Play as Rest in ‘The Legend of Zelda: Breath of the Wild’

The playful mindset that permeates Breath of Wild feels less like work and more like rest.

Written by Drew Dixon / Published on March 6, 2017

Play is free, is in fact freedom. -Johan Huizinga, Homo Ludens (“the playing human”).

Last weekend, my wife and I spent a few days in Seattle on the tail end of a conference at which I had the opportunity to speak. We did several touristy things there—went on guided tours, visited museums—but our favorite experience was when we took a ferry to a nearby island, turned off the GPS in our rental car, and just drove. There was no agenda—we just explored, stopped when and where we wanted to, and took in the sights of a place we’d never seen before. My vacations are rarely restful. My philosophy is generally to pack as much activity into them as possible, and yet this playful excursion was the most enjoyable experience of our trip.

"While all games invite us on temporary vacations from reality, ‘Breath of the Wild’ encourages us to take our vacation off script."
The first thing that The Legend of Zelda: Breath of the Wild asks players to do is simply play. While every game asks this of the player, few games do so with as much sincerity and in the purest sense of the term. Most games—particularly open world games—do not afford nearly as much freedom to the player as they purport. They give us massive worlds to subdue and explore while telling us exactly how to subdue and explore them. Rather than playfully engaging, what we find ourselves doing in videogames most often is following their carefully laid out instructions. Our videogames tell us exactly what to do and how to do it, and we obey.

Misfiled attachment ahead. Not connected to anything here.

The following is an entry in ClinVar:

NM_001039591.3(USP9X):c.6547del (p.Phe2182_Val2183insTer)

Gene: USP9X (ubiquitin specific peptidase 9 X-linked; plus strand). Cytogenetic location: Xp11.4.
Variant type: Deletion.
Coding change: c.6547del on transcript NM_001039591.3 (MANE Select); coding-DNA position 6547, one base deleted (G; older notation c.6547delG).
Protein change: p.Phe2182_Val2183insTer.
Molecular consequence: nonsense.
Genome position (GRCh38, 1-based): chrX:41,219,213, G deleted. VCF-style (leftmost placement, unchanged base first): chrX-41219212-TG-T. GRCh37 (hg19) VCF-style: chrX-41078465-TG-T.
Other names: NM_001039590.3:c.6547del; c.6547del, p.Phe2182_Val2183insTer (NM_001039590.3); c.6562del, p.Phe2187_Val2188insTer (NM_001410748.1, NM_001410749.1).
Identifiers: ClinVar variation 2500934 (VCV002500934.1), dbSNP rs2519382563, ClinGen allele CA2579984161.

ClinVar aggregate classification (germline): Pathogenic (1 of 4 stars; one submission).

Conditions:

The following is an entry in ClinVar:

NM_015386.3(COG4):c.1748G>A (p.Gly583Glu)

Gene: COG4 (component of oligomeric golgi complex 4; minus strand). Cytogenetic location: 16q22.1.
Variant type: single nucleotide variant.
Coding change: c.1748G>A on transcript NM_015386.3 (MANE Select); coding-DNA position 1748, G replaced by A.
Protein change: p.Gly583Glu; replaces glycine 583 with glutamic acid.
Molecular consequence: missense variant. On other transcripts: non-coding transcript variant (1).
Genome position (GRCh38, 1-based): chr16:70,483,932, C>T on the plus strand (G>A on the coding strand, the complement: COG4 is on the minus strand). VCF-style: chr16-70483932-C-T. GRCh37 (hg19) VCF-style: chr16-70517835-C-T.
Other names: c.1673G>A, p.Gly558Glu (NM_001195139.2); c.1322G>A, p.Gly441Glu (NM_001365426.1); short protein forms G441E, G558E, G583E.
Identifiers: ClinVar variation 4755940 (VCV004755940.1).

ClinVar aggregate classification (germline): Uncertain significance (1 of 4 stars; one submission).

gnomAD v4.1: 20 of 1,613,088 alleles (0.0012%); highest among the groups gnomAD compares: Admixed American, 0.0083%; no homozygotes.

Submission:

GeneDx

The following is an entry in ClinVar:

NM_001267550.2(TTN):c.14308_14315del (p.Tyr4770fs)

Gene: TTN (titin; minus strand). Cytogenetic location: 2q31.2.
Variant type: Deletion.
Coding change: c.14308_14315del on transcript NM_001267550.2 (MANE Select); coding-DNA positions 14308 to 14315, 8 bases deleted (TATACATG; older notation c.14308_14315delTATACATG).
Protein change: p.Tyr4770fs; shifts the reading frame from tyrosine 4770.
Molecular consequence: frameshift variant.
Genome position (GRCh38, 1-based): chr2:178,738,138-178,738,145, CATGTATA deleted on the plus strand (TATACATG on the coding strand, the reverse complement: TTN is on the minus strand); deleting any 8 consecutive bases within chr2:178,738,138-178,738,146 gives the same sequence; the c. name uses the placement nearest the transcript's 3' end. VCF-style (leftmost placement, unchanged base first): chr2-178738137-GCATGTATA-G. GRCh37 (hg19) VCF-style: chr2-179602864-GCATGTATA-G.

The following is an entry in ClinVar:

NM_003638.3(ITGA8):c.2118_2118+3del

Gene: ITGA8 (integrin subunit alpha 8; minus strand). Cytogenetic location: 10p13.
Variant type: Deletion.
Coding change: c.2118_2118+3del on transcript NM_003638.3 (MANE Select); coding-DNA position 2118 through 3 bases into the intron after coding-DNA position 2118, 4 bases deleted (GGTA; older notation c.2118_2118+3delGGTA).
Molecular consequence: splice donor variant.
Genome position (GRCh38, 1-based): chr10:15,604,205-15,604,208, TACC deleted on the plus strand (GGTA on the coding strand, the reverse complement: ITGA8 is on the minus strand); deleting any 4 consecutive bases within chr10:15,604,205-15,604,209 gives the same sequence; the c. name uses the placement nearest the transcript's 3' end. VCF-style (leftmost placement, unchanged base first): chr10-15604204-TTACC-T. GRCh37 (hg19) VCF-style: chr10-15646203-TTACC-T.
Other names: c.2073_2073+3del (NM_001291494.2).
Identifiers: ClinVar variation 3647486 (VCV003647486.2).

Early in the game, Breath of the Wild asks players to climb to the top of a tower to get a better view of its world. Rather than marking out the player’s next objectives, the game encourages players to chart out their own path from the top. But many of the first places they mark on their map are impossible for the player to reach without fairly extensive exploration and experimentation. For example, one solution for reaching an essential location is play with the game’s cooking mechanics. Players experiment by throwing different ingredients found throughout the game world in a pot. Another key location early in the game is difficult to find, requiring players to explore the world extensively. In the process of finding this location, I found myself embarking on dozens of smaller quests and adventures, like fighting massive rock creatures, fending off Bobokins, and climbing seemingly impossible peaks.

The world of Breath of the Wild is neither simplistic nor safe. It requires responsible and careful engagement, yet also encourages players to tromp all over its world, to experiment with its mechanics—to literally throw stuff in a pot to see what comes out. While the game does explain many of its mechanics to the player in the form of subtitles and loading screen tips, the playful mindset the game encourages from the very beginning spawns dozens of delightful stories players could not have expected.

While videogames give us massive playgrounds, they often actively discourage us from roaming them playfully. While all games invite us on temporary vacations from reality, Breath of the Wild encourages us to take our vacation off script. The playful mindset that permeates Breath of Wild feels less like work and more like rest.

About the Author:

Drew Dixon is editor-in-chief of Game Church. He also edits for Christ and Pop Culture and writes about videogames for Paste Magazine, Relevant Magazine, Bit Creature, and Think Christian.

  • P-Star7

    Good article. From what I have heard, this game has manifold ways to tackle situations. However, doesn’t this game have false dieties in it?